There’s an interesting word in German that describe the restlessness of animals just before migration: Zugunruhe. It got me thinking—there’s probably a similar restlessness at other key transitionary moments. Like the moment just at the start of a wildfire: Lauffeuerunruhe. And the moment right before a storm: Sturmunruhe. This feels like where we are. The tense moment just before the storm or a fire. Or the moment where we feel compelled to move. Or maybe even all three. The pressure has dropped, the sky is darkening. Something is happening. The only thing missing is the ominous music (which surely will be added in the Hollywood version of this story).
Many people—though not all, as our instincts have been dulled from a whole lifetime (or even generations) suppressing our biological reality and focusing instead on our consumer reality—are starting to recognize that great changes are on the cusp. That the current normal was never really normal and will not stick around much longer.
The problem is that others in the herd have their heads down. They’re grazing peacefully or at least trying to—tails might be flickering but jaws are still chewing. Run too early and you risk getting eaten by a predator (or in our case being laughed at by the herd), wait too long and you’ll risk being struck by lightning or engulfed by wildfire. It’s a tense moment. And it’s hard to cry warning when everything seems fine, or at least people keep saying so.
Of course, many others have experienced that sturmunruhe in generations past—sometimes they were right, like those who warned their communities not to trust the European colonists that showed up on their shores, others not so much (a long list of millenarian religious movements could be placed here, from the Seventh Day Adventists—once known as the Millerites—to the more recent Heaven’s Gate, with some obviously more successful in adapting than others).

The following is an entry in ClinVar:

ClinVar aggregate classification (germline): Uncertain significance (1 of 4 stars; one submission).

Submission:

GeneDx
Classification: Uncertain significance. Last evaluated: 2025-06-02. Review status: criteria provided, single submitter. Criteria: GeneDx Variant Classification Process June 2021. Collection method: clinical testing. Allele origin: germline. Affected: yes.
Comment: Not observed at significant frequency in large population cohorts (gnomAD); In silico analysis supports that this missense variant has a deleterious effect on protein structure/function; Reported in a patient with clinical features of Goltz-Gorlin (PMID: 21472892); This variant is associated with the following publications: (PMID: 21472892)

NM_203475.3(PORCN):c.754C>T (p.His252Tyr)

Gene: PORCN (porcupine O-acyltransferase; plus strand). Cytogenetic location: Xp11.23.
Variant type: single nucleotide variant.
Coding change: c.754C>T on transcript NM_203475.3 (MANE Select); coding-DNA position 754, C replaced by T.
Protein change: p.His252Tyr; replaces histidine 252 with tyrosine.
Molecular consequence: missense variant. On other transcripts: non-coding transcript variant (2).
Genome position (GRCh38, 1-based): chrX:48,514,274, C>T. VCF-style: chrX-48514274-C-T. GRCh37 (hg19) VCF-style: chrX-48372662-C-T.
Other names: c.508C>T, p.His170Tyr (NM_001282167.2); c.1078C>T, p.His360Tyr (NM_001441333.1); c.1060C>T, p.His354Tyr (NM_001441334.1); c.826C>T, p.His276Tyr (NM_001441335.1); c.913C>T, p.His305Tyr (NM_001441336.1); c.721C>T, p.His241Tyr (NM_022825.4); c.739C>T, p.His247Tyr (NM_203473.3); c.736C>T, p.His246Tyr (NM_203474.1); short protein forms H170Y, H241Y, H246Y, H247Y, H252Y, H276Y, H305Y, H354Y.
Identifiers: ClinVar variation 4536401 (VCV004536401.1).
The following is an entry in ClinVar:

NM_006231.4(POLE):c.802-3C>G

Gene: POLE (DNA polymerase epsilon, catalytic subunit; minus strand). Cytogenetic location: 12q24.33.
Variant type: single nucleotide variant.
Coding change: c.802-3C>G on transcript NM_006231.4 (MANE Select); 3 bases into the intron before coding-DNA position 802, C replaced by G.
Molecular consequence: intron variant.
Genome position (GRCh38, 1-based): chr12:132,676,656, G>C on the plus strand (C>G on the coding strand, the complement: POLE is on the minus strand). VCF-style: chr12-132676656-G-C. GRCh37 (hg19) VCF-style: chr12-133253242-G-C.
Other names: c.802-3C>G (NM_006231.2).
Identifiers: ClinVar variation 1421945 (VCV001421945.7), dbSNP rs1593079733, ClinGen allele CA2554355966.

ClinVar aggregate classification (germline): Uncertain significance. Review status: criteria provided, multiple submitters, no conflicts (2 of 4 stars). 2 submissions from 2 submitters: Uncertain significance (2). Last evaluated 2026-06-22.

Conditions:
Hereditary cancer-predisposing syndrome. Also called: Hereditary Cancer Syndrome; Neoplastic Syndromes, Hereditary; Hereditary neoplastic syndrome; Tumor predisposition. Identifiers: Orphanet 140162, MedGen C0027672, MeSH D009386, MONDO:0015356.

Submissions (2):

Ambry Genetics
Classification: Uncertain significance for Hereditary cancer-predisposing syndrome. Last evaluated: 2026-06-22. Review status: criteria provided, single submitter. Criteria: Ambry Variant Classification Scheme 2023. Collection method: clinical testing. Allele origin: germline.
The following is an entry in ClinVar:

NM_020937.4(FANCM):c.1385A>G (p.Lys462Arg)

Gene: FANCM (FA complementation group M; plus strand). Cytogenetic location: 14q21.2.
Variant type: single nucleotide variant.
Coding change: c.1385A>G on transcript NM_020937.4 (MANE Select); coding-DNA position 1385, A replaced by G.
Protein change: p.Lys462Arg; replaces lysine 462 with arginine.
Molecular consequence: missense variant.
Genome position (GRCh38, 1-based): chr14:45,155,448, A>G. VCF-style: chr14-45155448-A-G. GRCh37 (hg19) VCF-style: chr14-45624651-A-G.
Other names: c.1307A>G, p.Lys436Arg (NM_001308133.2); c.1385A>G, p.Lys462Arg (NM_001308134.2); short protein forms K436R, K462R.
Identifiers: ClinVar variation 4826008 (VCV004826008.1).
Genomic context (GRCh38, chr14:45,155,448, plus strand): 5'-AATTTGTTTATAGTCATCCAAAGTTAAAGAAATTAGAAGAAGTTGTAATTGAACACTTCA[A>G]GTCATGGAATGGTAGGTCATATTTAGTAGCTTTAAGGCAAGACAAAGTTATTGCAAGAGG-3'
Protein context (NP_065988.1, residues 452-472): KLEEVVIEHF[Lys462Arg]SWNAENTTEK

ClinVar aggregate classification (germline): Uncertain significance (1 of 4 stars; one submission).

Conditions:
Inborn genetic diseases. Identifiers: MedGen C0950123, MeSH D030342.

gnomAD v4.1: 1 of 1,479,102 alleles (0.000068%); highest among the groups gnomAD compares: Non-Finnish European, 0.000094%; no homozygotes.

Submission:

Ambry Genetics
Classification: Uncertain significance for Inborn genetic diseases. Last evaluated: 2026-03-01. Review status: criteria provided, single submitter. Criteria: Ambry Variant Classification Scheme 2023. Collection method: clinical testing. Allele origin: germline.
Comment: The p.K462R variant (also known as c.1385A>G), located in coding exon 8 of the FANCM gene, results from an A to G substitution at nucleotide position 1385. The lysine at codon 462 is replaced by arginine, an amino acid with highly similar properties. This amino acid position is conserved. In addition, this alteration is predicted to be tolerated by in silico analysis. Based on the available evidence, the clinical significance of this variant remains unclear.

But the science negates the doubt in this moment of time. The melting of the Western Antarctic, of Greenland, and the world’s glaciers are all but inevitable now, locking in as many as 10 meters of sea level rise (that’s 33 feet!). There will be floods, droughts, lost cities, and an acidic ocean full of plastic and empty of fish. These are trends that are theoretically reversible but probably not in reality. Just as if all the animals of the forest got together and fought back the first flames—not impossible, but not in their nature. Their biology will prompt them to run, not work together.
Fortunately, we are not just products of our biology but our minds allow us to sometimes transcend our instincts and work together for the greater good, even sacrificing ourselves for our larger community. With this trait and with this knowledge—that the skies are already darkening and large storms and fires (of both the proverbial and literal types) are coming—it is up to us to use this energy and restlessness to organize and mobilize others.
To do what? To wake from their consumerism-induced stupors. To help heal Gaia. To prepare themselves and their children for the changes coming. To fight to slow down these ecological changes to give others time to understand what’s happening, to prepare, and to resist—whether that means local community engagement or national participation in efforts like Extinction Rebellion or the Strike for Climate movement. It is not clear if we’ll make it or how many will suffer—humans and other species, and it won’t be clear until we’ve gone through it (if we make it through at all). But on the other side of this transition, if we come out of it with a deeper reverence for Gaia and return to the fold of the Gaian community—not to transcend Gaia’s limits again, then the suffering may have been worth it.